A Day in the Life of Liz Neeley

Liz Neeley is executive director of The Story Collider. She’s a marine biologist by training, and studied the evolution of the eyes and color patterns of tropical reef fish. She worked on coral reef management in Fiji and Papua New Guinea, and dabbled in international trade policy on deep sea corals. She then spent seven years at COMPASS helping scientists understand journalism,  policymaking, and social media. She loves running, baking, corgis, spreadsheets, science writers, London, the word “chicanery,” and careful scholarship. She is still trying to figure out casual clothing. Find her on Twitter @LizNeeley.

Liz NeeleyCourtesy of Liz Neeley

Liz Neeley

What I’m working on:

Running a small nonprofit means I am responsible for a lot of different things: wrangling financial projections, writing grants, cultivating donors, developing strategy, designing workshops, delivering talks. I adore the variety. We’ve just come out of an intensive summer of workshops and talks, so I’ve been obsessed with:

  1. finding new academic perspectives on storytelling, persuasion, attention, and information transfer of all kinds;
  2. figuring out how those ideas map onto decades of craft in theater/comedy/film; and
  3. creating new ways to share these ideas and teach these skills.

Sometimes it’s weird, wonky work. I spend a lot of time with material that says things like, “The simple statement that not every story is a good or catchy one is mirrored by the narratological insight that narratives are characterized by varying degrees of narrativity.” And it delights me!

I’m also thrilled about putting in more hours on stage, learning the finer points of performing and hosting, and I’ll be telling a story at our next Story Collider show in DC.

Where I work:

My partner and I split our time between Washington, DC, and London, and I travel a lot on top of that. When I’m not on the road, I rotate between home offices and coffee shops. I like the clutter and bustle of cafes, but in my home offices, I desperately need space and order. When possible, I love having some flowers. I duly note all the articles about how intelligent, creative people have messy workspaces, file them in alphabetized, color-coded folders, and set fire to the lot. And then dispose of the ashes tidily.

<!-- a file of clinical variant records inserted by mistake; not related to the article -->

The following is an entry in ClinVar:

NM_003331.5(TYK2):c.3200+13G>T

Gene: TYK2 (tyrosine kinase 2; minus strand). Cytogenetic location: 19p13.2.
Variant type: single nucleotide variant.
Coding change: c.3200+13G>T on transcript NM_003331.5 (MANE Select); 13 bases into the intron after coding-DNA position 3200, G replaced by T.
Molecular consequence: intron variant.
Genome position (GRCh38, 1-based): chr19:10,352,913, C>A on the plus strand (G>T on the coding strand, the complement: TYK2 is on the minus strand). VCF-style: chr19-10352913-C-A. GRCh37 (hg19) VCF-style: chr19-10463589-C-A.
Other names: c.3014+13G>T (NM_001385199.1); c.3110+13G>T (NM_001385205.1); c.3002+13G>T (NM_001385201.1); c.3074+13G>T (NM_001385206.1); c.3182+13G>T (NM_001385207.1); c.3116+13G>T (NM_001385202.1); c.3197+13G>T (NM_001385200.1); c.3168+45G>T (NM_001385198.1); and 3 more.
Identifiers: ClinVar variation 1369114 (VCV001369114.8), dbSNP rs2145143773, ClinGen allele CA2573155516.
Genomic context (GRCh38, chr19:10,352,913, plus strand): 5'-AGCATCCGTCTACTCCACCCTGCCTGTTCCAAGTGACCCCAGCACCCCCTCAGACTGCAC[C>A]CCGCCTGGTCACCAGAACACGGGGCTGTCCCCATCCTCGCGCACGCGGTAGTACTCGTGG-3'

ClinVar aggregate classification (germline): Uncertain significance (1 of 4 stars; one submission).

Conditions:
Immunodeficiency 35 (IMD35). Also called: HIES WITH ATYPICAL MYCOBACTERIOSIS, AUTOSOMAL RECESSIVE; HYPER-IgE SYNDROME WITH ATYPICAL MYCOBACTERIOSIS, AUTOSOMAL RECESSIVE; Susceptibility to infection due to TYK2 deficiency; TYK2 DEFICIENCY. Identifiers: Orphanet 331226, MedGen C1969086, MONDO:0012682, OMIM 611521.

Neeley's exceedingly organized home office.Liz Neeley

Neeley’s exceedingly tidy home office.

 

Daily routine:

I joined Story Collider in June 2015, when I was living in Seattle. In the past year, nearly every aspect of my life has changed along with the location, so I’ve had very little chance to develop a daily routine. It’s an adventure!

Most productive part of my day:

Before noon, and again between 4:00 and 8:00 p.m. or so.

Most essential ritual or habit:

In White Christmas, Bing Crosby sings, “When I’m worried and I can’t sleep, I count my blessings instead of sheep.…” My dad used to sing that to me.

Look, I know. Bing Crosby was horrible. Mindfulness meditation is oversold. But my dad is amazing, and earnestness is precious. I’m not ritualistic about it, but gratitude is the one habit I’d be lost without.

Mobile device:

iPhone 6

Computer:

13” MacBook Pro with an unfortunate scratch on the cover from an encounter with a trendy exposed-brick coffeehouse wall.

Essential software/apps/productivity tools: